5.Explain two details of the individual terrorists, Al Qaeda, and/or Osama bin Laden that challenge the 9/11 Commission findings. Explain a criticism against each of the two details.
6.Explain 2 details of the argument that elements within the US government had the means, motive, and opportunity to cause the 9/11 attacks. Explain a criticism against each detail.

Students may also choose to respond to the following essay topic or create their own, give a talk to the class, give a PowerPoint presentation, or create some other project (see me for my approval). The essay or alternate assessments are due within one week of the written test. Students may do more than one assessment for extra credit. Essay topic:

Explain how the 9/11 attacks happened with at least three details of independently verifiable evidence. Choose the opponent’s strongest argument and refute it.

Assassination of President Kennedy: Polls indicate that two-thirds to three-fourths of Americans believe that the US government is covering up key information about President Kennedy’s assassination, and/or that elements within our government were participants.[27] For the government’s position, I’ll present the purpose and conclusions of the Warren Commission Report[28] and show portions of the DVD, “ABC News Presents the Kennedy Assassination: Beyond Conspiracy” (2003 UR).[29] For the government conspiracy position, I’ll show portions of the DVDs, “JFK: A Case for Conspiracy” (2003 UR) by Robert Groden[30] (consultant to the House Select Committee on Assassinations), “Proof” (2002, UR) by Jim Marrs (author of Crossfire, the most sold book on the topic[31]), and “Dark Legacy: George Bush and the murder of John F. Kennedy” (previous version is “JFK II: The Bush Connection” by John Hankey[32] (2003 UR).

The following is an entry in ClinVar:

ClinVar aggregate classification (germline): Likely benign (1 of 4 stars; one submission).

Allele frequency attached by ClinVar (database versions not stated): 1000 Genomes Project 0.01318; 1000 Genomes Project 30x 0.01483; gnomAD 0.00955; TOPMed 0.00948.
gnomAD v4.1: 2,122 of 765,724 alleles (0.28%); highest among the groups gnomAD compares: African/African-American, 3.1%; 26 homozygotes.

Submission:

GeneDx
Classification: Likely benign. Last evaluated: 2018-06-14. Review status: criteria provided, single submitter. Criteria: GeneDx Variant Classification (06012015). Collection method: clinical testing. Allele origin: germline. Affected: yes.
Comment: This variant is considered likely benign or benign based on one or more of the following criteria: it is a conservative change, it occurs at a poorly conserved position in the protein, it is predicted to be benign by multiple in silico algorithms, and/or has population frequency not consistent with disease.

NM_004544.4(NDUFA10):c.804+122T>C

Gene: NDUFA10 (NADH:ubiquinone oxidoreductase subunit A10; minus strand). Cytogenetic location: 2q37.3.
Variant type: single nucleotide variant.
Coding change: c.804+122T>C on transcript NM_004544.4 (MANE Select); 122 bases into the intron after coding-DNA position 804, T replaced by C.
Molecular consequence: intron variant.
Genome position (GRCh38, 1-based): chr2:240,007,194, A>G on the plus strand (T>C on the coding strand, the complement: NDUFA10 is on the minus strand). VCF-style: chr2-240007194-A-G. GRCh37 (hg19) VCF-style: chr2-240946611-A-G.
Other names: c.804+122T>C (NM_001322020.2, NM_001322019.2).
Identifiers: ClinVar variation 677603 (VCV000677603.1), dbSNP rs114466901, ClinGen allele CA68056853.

After the presentations of both positions’ arguments and class discussions, students will have a choice of assessments. One is a test where I’ll assign five of the following short-answer questions. We will discuss these questions and answers, and students will have opportunity to take notes:

1.Explain the Warren Commission’s purpose and conclusions. Explain two criticisms of this report.
2.Explain the ABC News’ argument that supports the Warren Commission findings. Explain a criticism against this argument.